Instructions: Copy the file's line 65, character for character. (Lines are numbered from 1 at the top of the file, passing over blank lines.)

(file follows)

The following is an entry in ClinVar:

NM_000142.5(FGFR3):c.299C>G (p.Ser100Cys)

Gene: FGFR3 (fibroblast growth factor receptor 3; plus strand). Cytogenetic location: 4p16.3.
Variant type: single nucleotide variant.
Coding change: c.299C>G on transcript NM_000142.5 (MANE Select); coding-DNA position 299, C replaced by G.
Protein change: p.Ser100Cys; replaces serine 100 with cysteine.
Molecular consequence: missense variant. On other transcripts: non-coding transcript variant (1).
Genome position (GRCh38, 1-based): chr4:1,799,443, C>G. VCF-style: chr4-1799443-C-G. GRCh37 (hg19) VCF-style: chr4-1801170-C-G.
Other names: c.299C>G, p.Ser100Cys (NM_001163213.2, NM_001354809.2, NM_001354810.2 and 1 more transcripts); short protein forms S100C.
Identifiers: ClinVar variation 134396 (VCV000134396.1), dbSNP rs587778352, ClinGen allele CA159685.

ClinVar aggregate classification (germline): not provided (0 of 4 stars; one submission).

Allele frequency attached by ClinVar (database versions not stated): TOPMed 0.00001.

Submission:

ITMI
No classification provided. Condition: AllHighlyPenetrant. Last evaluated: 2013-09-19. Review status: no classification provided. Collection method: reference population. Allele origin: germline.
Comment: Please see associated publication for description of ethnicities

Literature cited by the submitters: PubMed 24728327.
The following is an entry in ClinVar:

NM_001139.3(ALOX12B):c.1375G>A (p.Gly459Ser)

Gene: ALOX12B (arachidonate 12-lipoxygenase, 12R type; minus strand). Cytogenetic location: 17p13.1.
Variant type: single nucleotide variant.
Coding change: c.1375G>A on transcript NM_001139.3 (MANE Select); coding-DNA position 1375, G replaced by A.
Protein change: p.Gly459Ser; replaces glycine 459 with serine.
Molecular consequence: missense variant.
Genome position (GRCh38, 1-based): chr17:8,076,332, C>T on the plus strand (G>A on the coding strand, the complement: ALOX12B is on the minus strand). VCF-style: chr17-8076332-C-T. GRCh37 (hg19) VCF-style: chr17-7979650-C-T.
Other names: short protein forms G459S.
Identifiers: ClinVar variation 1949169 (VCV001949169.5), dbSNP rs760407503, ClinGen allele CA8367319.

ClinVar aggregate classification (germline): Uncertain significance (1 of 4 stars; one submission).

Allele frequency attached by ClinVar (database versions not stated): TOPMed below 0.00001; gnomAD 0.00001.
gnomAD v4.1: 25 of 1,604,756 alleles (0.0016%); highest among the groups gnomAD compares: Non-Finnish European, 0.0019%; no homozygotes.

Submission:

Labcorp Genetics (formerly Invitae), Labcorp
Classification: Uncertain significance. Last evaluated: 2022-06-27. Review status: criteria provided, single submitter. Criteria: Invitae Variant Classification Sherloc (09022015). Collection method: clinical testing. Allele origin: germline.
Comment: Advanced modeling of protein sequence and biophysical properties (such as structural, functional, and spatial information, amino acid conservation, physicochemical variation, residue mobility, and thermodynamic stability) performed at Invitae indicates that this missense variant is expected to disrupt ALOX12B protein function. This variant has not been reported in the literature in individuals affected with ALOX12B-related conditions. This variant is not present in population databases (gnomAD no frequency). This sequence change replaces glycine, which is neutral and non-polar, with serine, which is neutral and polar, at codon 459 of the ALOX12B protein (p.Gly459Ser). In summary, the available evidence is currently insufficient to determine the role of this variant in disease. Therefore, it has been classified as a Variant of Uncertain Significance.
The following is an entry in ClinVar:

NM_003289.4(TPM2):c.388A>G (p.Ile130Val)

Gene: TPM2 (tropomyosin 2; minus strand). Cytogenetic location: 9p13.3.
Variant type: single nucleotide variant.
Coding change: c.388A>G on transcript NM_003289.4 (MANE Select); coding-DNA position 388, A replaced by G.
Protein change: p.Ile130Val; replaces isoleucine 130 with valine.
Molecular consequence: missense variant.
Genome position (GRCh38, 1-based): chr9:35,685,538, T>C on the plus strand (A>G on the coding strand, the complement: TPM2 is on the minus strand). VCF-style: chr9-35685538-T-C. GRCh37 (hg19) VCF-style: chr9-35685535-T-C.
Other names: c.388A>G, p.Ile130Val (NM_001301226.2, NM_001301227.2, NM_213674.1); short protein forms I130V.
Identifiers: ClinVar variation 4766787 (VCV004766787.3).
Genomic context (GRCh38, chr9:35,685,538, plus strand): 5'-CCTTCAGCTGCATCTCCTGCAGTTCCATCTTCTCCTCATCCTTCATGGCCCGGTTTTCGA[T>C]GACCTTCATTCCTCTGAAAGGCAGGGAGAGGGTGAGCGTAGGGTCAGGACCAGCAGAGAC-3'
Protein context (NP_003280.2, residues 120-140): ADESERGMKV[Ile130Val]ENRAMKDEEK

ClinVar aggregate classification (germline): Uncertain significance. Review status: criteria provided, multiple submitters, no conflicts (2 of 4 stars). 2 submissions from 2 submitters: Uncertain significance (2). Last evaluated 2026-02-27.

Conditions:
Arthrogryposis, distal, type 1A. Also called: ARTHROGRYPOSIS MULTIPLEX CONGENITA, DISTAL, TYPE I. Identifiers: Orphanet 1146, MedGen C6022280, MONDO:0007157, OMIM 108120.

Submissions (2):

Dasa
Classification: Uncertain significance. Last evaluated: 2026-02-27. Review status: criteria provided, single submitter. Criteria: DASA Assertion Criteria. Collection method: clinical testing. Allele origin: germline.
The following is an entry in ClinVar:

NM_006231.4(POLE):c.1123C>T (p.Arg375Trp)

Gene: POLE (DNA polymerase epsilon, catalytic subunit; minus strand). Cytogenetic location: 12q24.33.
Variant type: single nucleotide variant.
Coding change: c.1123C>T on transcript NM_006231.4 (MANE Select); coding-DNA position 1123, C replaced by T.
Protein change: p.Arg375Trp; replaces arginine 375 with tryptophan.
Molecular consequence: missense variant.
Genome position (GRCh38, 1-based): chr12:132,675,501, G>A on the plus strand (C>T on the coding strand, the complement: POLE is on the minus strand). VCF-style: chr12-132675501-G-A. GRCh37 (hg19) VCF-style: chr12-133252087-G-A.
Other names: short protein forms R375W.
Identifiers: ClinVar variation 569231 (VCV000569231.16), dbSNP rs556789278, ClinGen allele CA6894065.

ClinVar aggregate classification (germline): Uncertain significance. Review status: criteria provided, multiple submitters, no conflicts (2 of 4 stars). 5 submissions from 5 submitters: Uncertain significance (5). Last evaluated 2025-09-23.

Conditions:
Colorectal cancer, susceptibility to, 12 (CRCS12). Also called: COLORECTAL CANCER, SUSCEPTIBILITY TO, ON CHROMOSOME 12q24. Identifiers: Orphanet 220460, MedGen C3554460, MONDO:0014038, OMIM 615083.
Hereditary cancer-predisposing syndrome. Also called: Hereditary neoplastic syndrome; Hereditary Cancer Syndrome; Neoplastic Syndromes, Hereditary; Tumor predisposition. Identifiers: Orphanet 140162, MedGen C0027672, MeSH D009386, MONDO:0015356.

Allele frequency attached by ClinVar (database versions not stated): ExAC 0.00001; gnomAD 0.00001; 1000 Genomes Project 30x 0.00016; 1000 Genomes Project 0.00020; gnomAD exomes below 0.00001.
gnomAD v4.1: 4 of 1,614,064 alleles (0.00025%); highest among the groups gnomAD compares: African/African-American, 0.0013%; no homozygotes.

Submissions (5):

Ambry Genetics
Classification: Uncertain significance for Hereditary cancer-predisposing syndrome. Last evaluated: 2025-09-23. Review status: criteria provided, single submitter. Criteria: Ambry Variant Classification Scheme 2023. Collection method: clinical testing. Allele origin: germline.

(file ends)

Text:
Colorectal cancer, susceptibility to, 12 (CRCS12). Also called: COLORECTAL CANCER, SUSCEPTIBILITY TO, ON CHROMOSOME 12q24. Identifiers: Orphanet 220460, MedGen C3554460, MONDO:0014038, OMIM 615083.